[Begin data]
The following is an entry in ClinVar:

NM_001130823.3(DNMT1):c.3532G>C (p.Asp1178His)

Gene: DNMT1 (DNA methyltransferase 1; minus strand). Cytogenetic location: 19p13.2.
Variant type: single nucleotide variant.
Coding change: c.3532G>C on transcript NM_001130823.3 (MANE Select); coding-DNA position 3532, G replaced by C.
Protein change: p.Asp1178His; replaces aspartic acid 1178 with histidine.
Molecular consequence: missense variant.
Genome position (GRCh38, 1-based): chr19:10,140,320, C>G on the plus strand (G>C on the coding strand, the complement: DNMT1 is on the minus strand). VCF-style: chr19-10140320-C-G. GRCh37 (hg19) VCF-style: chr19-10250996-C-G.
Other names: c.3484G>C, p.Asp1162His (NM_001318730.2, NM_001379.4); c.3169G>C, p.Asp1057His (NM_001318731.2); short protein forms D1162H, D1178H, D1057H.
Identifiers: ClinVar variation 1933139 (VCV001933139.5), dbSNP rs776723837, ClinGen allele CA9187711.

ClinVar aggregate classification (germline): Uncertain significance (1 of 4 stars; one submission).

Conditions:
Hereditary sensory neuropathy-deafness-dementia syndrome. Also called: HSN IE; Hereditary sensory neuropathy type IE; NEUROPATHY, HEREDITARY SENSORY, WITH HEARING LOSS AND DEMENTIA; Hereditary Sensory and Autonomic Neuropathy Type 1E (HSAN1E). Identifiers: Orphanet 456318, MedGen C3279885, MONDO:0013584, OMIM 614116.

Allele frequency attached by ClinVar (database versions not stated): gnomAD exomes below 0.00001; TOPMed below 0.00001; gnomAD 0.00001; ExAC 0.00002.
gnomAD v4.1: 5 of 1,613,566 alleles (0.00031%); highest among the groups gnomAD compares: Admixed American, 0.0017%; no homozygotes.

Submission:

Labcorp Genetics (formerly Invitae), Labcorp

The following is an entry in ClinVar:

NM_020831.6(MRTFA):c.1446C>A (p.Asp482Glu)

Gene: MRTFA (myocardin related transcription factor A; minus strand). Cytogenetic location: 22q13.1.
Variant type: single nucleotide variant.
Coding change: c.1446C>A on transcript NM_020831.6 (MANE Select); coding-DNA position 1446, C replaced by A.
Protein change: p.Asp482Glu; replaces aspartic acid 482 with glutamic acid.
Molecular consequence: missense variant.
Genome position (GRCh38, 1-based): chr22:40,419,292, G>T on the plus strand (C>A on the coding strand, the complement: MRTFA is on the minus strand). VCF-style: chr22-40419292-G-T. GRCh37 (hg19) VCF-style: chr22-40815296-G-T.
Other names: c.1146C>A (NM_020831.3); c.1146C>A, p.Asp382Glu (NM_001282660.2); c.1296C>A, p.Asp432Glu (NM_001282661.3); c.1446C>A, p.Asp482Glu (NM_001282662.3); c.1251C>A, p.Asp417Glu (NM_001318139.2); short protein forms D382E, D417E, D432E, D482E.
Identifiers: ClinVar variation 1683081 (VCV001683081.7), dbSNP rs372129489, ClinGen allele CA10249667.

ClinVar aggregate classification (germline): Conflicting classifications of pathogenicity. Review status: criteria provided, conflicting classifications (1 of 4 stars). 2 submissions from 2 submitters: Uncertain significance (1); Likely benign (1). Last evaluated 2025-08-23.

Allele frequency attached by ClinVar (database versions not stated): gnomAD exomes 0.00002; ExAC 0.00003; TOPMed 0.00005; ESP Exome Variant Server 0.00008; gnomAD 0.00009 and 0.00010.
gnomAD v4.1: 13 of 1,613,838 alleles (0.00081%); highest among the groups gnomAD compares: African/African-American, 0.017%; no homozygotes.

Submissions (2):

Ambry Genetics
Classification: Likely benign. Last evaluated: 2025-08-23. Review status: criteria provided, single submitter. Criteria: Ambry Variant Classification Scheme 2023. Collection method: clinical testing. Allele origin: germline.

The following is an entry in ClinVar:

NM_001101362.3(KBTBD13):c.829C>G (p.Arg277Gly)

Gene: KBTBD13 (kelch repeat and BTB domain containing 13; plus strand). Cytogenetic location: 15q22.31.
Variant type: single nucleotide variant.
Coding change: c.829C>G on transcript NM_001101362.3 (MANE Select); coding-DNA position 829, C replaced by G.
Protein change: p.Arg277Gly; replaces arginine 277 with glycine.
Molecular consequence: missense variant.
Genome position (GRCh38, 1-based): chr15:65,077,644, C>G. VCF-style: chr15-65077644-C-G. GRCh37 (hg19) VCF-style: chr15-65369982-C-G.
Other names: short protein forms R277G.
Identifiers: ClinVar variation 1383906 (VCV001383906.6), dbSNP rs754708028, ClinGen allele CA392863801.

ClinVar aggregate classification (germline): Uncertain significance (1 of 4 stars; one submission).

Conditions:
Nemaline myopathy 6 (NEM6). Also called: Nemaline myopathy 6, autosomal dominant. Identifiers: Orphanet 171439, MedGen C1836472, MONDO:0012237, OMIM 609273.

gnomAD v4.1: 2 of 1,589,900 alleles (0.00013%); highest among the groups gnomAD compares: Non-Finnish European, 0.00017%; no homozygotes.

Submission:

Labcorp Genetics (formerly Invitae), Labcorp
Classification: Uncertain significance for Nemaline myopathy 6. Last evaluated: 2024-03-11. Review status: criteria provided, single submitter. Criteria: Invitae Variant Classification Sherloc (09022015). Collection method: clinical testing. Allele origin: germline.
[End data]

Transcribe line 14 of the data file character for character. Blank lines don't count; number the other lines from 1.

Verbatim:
Allele frequency attached by ClinVar (database versions not stated): gnomAD exomes below 0.00001; TOPMed below 0.00001; gnomAD 0.00001; ExAC 0.00002.